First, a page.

The SA Council of Social Service (SACOSS) has just released a report, Taxes and the South Australian Election, which sets out the extent of the challenge of restoring state revenues to be able to fund vital services. SA is not a high tax state, and economic growth may not deliver a sustainable revenue base, so there are clear challenges for all political parties contesting the 2014 state election.
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Welcome to the SACOSS blog.
Taxes and the SA Election
Overhauling the Tax System
Professor Richard Blandy’s proposal to remove stamp duty and replace it with a land-value tax, similar to or on top of council rates, seems doomed (City North Messenger, January 15), but we still need to overhaul our state tax system.
Holden’s departure and SA’s increased unemployment figures led to calls last week to reduce payroll tax. Business leaders claimed that South Australians face the second harshest state taxes in the country and that this stops our state attracting investment. Maybe?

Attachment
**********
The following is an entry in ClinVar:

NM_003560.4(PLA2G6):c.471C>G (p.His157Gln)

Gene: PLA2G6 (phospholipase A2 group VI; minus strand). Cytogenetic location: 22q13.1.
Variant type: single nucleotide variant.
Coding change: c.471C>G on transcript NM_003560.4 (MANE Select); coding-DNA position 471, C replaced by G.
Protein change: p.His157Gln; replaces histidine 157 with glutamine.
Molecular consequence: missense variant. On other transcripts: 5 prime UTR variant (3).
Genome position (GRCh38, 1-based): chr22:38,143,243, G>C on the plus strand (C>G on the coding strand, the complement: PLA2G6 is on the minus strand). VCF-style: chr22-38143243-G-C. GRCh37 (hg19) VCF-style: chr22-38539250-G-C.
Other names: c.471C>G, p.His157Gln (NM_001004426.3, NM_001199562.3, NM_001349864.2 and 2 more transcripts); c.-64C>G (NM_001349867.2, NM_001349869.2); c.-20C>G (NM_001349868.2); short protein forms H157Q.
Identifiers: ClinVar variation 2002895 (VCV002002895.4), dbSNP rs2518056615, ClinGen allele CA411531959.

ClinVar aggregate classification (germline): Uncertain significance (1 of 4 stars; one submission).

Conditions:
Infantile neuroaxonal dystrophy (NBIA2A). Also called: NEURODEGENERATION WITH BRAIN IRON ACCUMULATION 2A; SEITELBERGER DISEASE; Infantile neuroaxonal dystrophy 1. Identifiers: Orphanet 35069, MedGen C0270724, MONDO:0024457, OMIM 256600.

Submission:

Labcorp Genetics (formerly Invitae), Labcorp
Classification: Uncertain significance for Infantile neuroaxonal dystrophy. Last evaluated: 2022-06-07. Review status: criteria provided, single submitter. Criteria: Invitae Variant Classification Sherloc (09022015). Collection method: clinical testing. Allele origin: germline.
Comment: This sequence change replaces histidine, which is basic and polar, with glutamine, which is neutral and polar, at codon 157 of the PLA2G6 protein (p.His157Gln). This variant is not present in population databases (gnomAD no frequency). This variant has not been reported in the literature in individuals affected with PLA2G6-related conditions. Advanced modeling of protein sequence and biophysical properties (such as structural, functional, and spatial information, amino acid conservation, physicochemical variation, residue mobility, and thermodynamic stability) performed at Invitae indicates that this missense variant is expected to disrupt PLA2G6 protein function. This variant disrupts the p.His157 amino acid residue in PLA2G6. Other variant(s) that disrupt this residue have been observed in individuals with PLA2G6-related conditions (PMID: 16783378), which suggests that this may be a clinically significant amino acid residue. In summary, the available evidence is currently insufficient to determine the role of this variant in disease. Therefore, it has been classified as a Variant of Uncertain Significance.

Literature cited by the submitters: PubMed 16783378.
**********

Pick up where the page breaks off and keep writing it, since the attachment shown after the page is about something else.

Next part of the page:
Promises Shouldn't Affect Vital Services
A key question which will run right throughout the state election campaign is whether the state government – no matter which party - have enough money to provide the vital services that we all want and need: the schools, hospitals, roads, police as well as critical support for vulnerable members in our community.
Poverty is not just a state of mind
Poverty can very quickly find its way into our lives and the reasons may be way beyond our control. They may be, as the Holden example illustrates, simply because our economy is changing and the jobs that you are trained for disappear. But it could also be that sickness or injury or caring responsibilities mean you can't do the job you used to do or you simply can't do the only jobs that are available.
A weekly blog on a range of social justice issues from our Senior Policy Officer, who usually finds something to grumble about.
Opinion: "The last footy finals rip-off?"
Greg Ogle: South Australian needs a gaming tax to stop online bookmakers channelling profits through offshore tax havens